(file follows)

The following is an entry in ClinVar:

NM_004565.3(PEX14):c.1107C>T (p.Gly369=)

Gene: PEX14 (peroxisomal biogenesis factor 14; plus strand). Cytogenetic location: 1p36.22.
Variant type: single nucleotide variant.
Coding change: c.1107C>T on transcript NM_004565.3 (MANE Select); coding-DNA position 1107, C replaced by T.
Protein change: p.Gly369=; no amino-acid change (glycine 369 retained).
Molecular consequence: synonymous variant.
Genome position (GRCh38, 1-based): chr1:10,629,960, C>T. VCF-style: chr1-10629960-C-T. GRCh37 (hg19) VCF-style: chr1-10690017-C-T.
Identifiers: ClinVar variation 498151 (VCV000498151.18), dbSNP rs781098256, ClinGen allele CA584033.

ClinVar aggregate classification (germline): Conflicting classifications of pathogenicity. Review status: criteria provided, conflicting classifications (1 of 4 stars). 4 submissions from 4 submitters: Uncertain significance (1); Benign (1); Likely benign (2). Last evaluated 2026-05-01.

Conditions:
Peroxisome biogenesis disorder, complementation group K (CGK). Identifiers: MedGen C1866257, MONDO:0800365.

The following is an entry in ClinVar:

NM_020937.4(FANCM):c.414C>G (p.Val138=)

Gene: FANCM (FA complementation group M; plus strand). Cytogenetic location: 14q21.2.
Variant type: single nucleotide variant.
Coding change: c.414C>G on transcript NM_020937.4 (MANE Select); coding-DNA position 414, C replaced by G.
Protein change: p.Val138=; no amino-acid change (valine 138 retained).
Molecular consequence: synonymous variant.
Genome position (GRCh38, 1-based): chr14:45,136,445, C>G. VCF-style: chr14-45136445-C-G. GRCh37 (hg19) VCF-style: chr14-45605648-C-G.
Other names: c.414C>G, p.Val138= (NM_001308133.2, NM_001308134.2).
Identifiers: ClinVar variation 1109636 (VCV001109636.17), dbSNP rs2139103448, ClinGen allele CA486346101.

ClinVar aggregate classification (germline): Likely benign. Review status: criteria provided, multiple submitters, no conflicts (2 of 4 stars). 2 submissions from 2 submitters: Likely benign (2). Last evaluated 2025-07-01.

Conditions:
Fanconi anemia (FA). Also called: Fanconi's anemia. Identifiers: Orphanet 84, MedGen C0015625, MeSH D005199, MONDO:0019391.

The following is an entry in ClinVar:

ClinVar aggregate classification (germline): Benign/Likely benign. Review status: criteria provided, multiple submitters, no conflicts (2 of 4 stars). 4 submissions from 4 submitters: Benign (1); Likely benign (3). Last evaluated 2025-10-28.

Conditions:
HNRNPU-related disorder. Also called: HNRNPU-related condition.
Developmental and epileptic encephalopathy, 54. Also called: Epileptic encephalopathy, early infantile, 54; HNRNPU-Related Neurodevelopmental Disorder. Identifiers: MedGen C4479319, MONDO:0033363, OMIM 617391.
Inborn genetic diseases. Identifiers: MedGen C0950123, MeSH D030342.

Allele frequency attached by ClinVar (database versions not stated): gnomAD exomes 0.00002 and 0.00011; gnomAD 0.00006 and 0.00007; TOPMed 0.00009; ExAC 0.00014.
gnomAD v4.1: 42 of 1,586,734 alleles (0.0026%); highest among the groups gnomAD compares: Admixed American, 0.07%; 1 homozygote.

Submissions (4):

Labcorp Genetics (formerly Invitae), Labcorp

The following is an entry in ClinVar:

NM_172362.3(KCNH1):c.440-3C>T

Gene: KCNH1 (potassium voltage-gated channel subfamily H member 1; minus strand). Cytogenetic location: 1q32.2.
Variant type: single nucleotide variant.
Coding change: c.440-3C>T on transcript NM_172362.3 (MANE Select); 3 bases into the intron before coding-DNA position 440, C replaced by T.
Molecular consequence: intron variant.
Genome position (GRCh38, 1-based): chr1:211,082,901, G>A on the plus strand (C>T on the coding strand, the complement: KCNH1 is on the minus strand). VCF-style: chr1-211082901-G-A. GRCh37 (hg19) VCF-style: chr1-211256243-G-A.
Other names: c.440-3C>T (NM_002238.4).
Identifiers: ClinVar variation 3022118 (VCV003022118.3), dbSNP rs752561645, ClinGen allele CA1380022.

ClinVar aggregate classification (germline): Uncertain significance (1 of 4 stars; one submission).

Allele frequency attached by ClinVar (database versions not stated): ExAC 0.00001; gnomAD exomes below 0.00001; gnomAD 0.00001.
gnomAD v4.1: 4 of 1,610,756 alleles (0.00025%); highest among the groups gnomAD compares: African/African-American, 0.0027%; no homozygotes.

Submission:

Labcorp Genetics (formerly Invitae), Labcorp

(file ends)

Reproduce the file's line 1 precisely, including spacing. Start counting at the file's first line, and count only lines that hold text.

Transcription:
The following is an entry in ClinVar: